Iran's foreign minister heads to Brussels as nuclear talks intensify (dpa German Press Agency)

Brussels/Lausanne, Switzerland (dpa) – Talks on a nuclear deal with Iran have entered a crucial phase, but there is still a long way to go, top EU diplomats said Monday in Brussels, ahead of meetings with Iranian Foreign Minister Mohammad Javad Zarif.
Iran and six world powers are stepping up the diplomatic pace this week to reach a framework deal by the end of March.
The agreement forsees allowing Tehran to enrich uranium as reactor fuel only under tight international controls, in order to ensure nuclear weapons are not produced.
“Well, we’re closer than we were, but we’ve still got a long way to go,” British Foreign Secretary Philip Hammond said.
Zarif was set to interrupt his talks with US Secretary of State John Kerry in the Swiss city of Lausanne to meet Britain’s Hammond, France’s Laurent Fabius, Germany’s Frank-Walter Steinmeier, as well as EU foreign policy chief Federica Mogherini in Brussels.
Mogherini said the talks were “entering a crucial time, a crucial two weeks” leading up to the self-imposed deadline.
A detailed agreement between Iran and the group of Britain, China, France, Russia, the United States and Germany is to be worked out by the end of June.
Monday’s talks were overshadowed by warnings from Saudi Arabia that a deal with Iran could spark a nuclear technology race in the Middle East.
Saudi Arabia would also seek the right to develop uranium enrichment technology, Prince Turki al-Faisal, a former Saudi intelligence chief and ambassador to the US, told the BBC.
“So if Iran has the ability to enrich uranium to whatever level, it’s not just Saudi Arabia that’s going to ask for that,” said the prince, whose country is concerned that a nuclear deal would boost the regional status of its rival Iran.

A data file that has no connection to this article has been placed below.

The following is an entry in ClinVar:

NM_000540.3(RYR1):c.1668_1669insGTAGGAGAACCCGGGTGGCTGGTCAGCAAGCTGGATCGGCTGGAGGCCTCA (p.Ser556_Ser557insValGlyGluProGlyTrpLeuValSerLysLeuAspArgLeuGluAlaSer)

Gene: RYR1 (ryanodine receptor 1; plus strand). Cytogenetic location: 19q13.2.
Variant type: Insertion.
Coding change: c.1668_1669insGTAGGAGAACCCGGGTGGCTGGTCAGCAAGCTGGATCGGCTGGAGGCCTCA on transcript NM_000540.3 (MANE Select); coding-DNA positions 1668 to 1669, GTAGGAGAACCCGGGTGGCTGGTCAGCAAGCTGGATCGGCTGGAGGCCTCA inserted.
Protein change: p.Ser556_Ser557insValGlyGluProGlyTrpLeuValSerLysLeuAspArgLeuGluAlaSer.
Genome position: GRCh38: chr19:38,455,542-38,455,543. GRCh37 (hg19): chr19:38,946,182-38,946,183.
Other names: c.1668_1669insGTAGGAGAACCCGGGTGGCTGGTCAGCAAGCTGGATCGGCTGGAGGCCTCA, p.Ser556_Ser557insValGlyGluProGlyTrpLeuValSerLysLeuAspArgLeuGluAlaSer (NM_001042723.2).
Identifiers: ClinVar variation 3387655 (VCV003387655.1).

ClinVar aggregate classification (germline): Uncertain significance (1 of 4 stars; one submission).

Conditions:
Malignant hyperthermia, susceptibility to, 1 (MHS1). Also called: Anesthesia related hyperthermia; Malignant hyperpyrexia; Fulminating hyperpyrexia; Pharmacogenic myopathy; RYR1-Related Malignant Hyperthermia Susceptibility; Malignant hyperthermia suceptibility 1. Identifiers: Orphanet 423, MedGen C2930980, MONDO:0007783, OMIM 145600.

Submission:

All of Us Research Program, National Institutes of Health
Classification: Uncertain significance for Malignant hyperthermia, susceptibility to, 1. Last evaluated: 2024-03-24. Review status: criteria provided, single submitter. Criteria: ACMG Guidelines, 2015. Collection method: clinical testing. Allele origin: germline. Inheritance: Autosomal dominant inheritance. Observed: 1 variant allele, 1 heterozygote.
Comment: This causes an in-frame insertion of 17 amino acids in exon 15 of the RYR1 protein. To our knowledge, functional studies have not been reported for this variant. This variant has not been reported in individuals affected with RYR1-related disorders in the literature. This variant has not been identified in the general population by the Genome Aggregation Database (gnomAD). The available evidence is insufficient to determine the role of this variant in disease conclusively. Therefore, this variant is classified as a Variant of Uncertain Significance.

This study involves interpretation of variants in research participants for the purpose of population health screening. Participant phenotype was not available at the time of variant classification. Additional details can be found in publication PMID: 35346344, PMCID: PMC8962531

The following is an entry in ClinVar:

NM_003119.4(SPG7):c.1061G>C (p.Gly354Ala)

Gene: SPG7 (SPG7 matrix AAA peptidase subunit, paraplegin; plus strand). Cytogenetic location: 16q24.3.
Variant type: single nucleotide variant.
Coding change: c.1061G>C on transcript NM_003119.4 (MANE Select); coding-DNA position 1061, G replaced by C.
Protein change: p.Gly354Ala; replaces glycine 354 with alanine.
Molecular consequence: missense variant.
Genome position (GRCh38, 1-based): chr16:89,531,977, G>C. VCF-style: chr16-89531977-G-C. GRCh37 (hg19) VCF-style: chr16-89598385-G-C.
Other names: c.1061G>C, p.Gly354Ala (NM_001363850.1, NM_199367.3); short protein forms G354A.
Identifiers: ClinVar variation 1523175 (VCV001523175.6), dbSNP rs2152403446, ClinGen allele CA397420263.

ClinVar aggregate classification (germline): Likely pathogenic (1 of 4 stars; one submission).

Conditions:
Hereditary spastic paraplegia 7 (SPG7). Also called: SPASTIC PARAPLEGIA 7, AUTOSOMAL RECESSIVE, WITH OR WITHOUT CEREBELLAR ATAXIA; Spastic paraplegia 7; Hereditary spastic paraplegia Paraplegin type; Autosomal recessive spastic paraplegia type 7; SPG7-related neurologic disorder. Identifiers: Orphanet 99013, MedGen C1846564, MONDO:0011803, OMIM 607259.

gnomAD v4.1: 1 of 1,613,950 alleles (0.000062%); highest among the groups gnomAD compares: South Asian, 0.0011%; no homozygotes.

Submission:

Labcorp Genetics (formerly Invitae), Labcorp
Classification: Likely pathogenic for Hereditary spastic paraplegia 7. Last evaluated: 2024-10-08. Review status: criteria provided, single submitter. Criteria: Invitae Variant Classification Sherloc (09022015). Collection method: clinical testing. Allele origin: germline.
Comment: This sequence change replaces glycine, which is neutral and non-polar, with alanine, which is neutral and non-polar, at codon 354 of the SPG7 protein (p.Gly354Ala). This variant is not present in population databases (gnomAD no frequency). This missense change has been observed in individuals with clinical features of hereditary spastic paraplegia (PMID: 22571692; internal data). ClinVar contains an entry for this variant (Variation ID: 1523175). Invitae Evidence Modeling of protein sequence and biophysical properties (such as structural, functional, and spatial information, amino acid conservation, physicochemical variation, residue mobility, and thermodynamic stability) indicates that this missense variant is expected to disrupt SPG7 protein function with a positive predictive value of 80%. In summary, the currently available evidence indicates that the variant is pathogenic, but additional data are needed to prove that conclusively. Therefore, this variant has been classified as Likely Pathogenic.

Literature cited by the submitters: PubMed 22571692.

Iran’s uranium enrichment facilities, initially developed in secret, are at the heart of the current negotiations in Lausanne and Brussels, as this technology can be used to purify uranium at low grades for reactors, or for nuclear warheads at high grades.
Iran denies having such military aims.
But experts point out that mastering civilian nuclear enrichment technology brings countries closer to getting nuclear weapons, should they choose to do so.
Besides Saudi Arabia, Israel and conservative US opposition legislators have made clear in recent days that they are wary of an agreement with Tehran’s Islamic leaders.
Republican US senators have sent a letter to Iran’s leaders, claiming that any agreement could become invalid after President Barack Obama ends his term.
German Foreign Minister Steinmeier said that despite this letter, “I remain of the opinion that we should take the chance and resolve this conflict after many years, decades and more than 10 years of negotiations.”
Iran’s direct talks with the US and the three involved EU countries are crucial because they are the ones that will have to lift sanctions under the agreement.
How fast the sanctions can be removed is still one of the divisive issues.